On February 11, Netflix premiered Inventing Anna, the latest bet from one who always seems to pick the winning horse, Shonda Rhimes. On this occasion the showrunner had her eyes set on Anna Sorokin and, according to Insider, the platform paid the real-life scammer up to $320,000 for the rights to tell her story.

Whether or not the streaming giant can turn a buck on the deal remains to be seen, but what I will tell you is that it’s extremely addictive, warning us from the opening scene that the story is based on real events, the production plays around with all the core ingredients ensured to sustain suspense, keeping watchers in the dark and hungry to discover how it’s all going to pan out.

With sprinklings of The Wolf of Wall Street, the glamour of billionaire heiresses-influencers like Paris Hilton, a pinch of Anna Allen, and even a spattering of Spain’s own Little Nicholas, this would already have been more than sufficient to whet the appetite, but with puppet-master Shondaland moving the strings, we’re ensured to be served up one of the year’s tastiest drama morsels.

So, let’s analyze the strengths of Inventing Anna

Real-life events seasoned with all the best ingredients

This tale based on real-life events kicks off with the premise that, “This whole story is completely true. Except for all the parts that are totally made up.”, (could there be anything more powerful?) as it navigates the choppy waters between honest-to-god-truth and the protagonists imagination.

The nine episodes in the series narrate how Anna Sorokin, aka, Anna Delvey, rose to fame among New York’s elite, claiming to be a German heiress with a fortune of 60 million in a trust fund. Thus she earned a place among Manhattan’s who’s who soon becoming an influencer capable of scamming hundreds of thousands of dollars from her wealthy friends with the promise of giving it back… only she never did.

Her plan was going swimmingly until she was arrested in 2017 on charges of grand larceny and subsequently found guilty two years later, thus becoming the living image of what had appeared to be the unstoppable rise of Robin Hood dressed in Prada, and her fall from grace into hell, all at once.

She’ll be getting out of jail next month, and her release is sure to generate media chatter galore, not to mention the promise of future installments in this story Rhimes intuitively tagged early on. But let’s face it, it ticks all the boxes; ambition, VIP life, luxury, celebrities, mystery, punishment and even a final ‘moral of the story’ ending.

Time to stop using the term, ‘Strong female leads’, says Shonda

But as we all know, the difference between fact and fiction is that fiction has to make sense, which is exactly what Shonda’s best at when it comes to collaborating with stellar women performers in her leads, shades of grey included.

The creator of hit shows like Grey’s Anatomy, How to Get Away With Murderer, Scandal and Bridgerton , among others, builds her characters in a very effective way. In this case, the protagonists are Anna Delvey (Julia Garner) and Vivian Kent (Anna Chlumsky), two women who couldn’t be more polar opposites if they tried, each with their own  entirely different set of values, joined by one common interest: to succeed at their jobs.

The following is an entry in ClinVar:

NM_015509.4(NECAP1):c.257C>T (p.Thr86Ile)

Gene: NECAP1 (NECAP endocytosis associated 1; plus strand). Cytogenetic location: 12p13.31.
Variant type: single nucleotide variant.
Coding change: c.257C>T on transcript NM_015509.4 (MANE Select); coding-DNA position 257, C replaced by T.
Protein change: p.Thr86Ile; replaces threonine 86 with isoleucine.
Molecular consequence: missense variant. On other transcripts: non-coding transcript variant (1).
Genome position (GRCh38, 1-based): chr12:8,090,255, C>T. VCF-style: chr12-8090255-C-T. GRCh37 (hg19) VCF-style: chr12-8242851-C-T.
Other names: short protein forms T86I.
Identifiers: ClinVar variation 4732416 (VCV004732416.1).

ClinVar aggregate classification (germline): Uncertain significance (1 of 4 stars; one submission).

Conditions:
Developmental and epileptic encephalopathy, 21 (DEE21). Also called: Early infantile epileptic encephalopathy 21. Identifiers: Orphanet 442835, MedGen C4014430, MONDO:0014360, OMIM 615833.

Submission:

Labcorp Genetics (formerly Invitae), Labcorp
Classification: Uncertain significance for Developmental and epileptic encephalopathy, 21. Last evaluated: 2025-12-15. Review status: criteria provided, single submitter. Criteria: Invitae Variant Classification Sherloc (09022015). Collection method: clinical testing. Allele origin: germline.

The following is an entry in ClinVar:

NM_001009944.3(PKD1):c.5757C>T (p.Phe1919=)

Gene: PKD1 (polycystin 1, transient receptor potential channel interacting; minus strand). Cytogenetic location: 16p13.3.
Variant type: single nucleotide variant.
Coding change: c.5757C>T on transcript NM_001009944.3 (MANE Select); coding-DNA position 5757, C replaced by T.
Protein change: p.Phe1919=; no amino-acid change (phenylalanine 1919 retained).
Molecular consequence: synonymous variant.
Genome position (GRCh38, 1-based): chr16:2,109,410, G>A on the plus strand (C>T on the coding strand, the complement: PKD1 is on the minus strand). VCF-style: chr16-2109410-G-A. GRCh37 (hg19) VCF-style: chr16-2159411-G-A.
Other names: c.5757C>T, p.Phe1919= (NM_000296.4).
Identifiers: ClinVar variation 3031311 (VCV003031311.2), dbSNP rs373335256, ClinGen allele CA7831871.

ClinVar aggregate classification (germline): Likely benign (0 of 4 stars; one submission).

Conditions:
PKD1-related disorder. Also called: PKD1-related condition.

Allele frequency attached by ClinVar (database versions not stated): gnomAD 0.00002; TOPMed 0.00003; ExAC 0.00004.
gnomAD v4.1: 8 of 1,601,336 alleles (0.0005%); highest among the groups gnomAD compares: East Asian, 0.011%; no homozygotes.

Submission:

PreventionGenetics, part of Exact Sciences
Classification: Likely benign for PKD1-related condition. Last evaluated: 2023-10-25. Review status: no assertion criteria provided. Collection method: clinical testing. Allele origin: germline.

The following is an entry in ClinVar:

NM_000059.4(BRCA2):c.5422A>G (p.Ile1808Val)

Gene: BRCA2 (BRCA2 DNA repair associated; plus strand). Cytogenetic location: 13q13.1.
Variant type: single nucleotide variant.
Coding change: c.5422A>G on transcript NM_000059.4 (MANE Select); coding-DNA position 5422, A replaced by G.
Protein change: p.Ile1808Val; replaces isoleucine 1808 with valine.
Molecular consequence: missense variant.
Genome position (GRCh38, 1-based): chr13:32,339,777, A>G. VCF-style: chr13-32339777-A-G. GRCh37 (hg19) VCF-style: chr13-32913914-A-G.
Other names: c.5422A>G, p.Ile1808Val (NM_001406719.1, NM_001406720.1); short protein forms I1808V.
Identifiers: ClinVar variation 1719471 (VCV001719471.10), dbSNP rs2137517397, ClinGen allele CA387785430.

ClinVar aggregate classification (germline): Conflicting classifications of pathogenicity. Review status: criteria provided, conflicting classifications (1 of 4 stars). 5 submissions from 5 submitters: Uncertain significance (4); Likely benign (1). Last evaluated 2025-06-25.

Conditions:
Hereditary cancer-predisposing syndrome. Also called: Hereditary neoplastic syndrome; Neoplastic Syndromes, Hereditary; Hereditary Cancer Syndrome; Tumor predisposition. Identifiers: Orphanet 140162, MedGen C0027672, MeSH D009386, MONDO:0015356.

Neither one come across as all that likeable, or easy to empathize with. Both characters are crafted to include a richness of nuances and are more adept at showcasing their flaws than their virtues,  fragile, even though they may try hard to hide it, going through tough patches in their lives. And herein lies the Rhimes’ excellence in creatin her protagonists, the fact that they are totally believable, genuine. We’ve all been them at some or other point in our lives, even though we mightn’t want to accept it, and that’s partly why we can’t take our eyes off them, as that would be akin to abandoning them to their fate, like betraying yourself if you like.

In fact, it’s like Rhimes is speaking through Delvey in season two as she describes a picture of a successful photographer: “Before this series, Sherman was just another photographer hiding behind the lens. Observing. Choosing subjects based on what others might like. Then one day she steps into her own frame. Considers herself to be worthy. Rather than being forced into a role in the male-dominated art world, she takes a leading role in her work. And it changes the world.”

That’s exactly what happened to Shonda and once Delvey utters them, nobody can walk away from this series.

The adrenaline rush that comes with being a journalist

After ‘playing’ doctors, lawyers and politicians, Shonda had one profession left pending: that of journalism, and the treatment by our protagonists of the story they’re telling is the other addictive cornerstone the series is built upon.

It’s not Anna who tells us about her adventures, but Vivian. A journalist who knows as little about storytelling as we do, as she oscillates between believing her inventions or doubting absolutely everything. She’s dumbfounded by what she discovers and utterly dejected when she hits a dead end, veritably gobsmacked as she interviews millionaires, perched on a sofa worth more than her apartment.

We are all that journalist, and the choice of the character makes the show totally unpredictable, thereby conserving the mystery as to what actually happened, until the very end and serving up a real treat viewers who are already stuffed to the gills with content truly appreciate.

Paula Hergar
Paula Hergar is a 360 journalist as Paquita Salas would say, writes about TV in Vertele and presents, writes, and directs Zapping on LOS40. In addition to collaborating in cultural programs in La 2 and being the author of the book ‘Around the world in 80 series’.